Tuesday, March 14, 2017

Welcome, spring!

Glimpses of spring are starting to appear in Vancouver after an unusually cold and snowy winter. Crocuses nestle in the base of a big boulevard tree.
Green shoots are starting to poke through dead leaves.

Some early hellebores like this are already in full bloom.

Rows of snowdrops flourish on this garden embankment.

Many daffodils are still in the bud phase, unlike last year, when they were in full bloom in March.
But a few are blooming in sunny spots.

Camellias are starting to put on their spring show.

Heather reliably provides colour, wherever it is planted.

These bright primulas, planted at the base of a boxwood hedge in a planter, looked so perfect I had to touch them to make sure they were real.

Crocuses shut their petals when it's chilly, but they provide a nice drift of blue among the rocks anyway.

An early rhodo is starting to bloom.

This is a front lawn full of masses of crocuses. I had to cross the street to check out what was making it blue. 

And, another crocus display. Combined with ornamental grasses that survived the winter, crocuses put on a good show.
A bergenia blooms on top of a stone wall. It looks a little ratty, but it's colour!

Unusually warm springs in 2015 and 2016 brought out the flowers so early that I wondered what would be left for the summer. Daffodils came and went in March last year, leaving the Canadian Cancer Society fretting that there would be none for its traditional April daffodil month. A grower told the CBC last March that he'd finished picking daffodils at the same time he usually started.

This year, there should be no such concerns. After heavy snows in December, January, February and March -- with plenty of rain in between -- Vancouver has a battered, saturated, late-winter look. Moss is thick on trees and stone walls; the ferns are smashed and bits of branches, broken off by heavy ice, litter the ground.

But colour is arriving. Green shoots are poking up through last fall's dead leaves. The earliest flowers -- snowdrops and crocuses -- seem to have thrived in our terrible weather, turning some gardens into masses of purple, blue and white. A few daffodils are opening their sunny heads in warm spots, but it will be weeks before they hit their stride. Other spring mainstays, like hellebores, primulas, bergenias, camellias and early rhododendrons, are just beginning to emerge. Everything may be behind compared to the last two years, but after our long grey-and-white winter, these first flashes of colour are like jewels to my eyes.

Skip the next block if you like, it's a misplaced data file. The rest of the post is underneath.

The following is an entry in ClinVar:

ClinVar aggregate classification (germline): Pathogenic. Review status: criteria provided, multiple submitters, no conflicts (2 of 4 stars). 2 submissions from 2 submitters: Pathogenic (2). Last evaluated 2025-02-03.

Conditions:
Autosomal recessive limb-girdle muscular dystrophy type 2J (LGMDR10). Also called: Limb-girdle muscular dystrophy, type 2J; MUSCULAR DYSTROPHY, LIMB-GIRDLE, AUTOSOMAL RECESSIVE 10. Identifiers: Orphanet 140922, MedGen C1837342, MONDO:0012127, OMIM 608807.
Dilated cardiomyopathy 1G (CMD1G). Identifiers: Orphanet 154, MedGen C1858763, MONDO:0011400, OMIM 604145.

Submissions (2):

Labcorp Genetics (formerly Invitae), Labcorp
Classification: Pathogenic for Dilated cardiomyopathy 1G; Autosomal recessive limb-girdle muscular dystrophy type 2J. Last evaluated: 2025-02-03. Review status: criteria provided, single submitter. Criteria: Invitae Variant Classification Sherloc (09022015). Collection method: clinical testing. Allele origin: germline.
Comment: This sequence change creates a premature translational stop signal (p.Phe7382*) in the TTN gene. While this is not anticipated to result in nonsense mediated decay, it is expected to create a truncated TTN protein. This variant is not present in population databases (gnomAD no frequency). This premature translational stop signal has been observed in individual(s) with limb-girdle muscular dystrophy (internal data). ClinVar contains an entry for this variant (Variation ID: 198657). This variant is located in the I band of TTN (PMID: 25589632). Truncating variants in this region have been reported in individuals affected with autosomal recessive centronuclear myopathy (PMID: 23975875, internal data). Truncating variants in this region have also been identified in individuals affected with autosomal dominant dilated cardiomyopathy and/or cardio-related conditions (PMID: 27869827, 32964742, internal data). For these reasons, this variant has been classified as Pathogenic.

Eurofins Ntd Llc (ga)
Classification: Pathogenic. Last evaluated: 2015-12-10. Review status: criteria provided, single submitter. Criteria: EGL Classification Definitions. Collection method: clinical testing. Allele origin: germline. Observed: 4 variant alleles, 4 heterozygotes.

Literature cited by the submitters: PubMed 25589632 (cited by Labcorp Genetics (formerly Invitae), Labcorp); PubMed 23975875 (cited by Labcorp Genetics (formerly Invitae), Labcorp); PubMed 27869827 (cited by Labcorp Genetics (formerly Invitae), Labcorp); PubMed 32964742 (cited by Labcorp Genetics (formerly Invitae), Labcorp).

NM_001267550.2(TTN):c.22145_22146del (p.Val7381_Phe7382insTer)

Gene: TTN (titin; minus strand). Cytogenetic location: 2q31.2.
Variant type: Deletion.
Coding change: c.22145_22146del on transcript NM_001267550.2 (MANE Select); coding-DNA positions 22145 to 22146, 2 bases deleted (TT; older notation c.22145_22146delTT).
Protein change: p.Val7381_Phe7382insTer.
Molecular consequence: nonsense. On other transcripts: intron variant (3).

Bashed-up ferns are everywhere these days. They're usually pretty tough, but the heavy snowdrifts were too much.

Last fall's leaves decay under a tree, along with the little apples (crab-apples, maybe?) it produced.

This euphorbia looks a little worse for the wear after the winter.

A palm tree's leaves are looking a bit yellow.

The frost has taken a few bites out of my garden planter. I suspect it will fall apart if I try to move it. 

A boulevard garden awaits the homeowner's magic touch. 

Fallen branches like this, snapped off by heavy ice, are a common sight.

This tree is covered in moss. It looks like there will be no room for leaves. 
Earlier this month, John tackled yet another blast of winter. He made good use of the snow shovel this year.

I photographed this front garden during the March snowfall. Inside the kidney-shaped plot were lots of crocuses, their petals all folded up tight.

Another photograph from that snowfall. Someone had planted children's ornaments near the daffodils and other bulbs that were just starting to emerge on the boulevard.
A Vancouver boulevard on Tuesday. Once the snow disappears, it doesn't take long for a display like this to emerge.

1 comment:

  1. t really is an amazing time of year....wow....seeing these photos is a real delight! We are also seeing amazing displays of wildflowers because of the unusual rain this year. The rainforest and the desert....we love both places!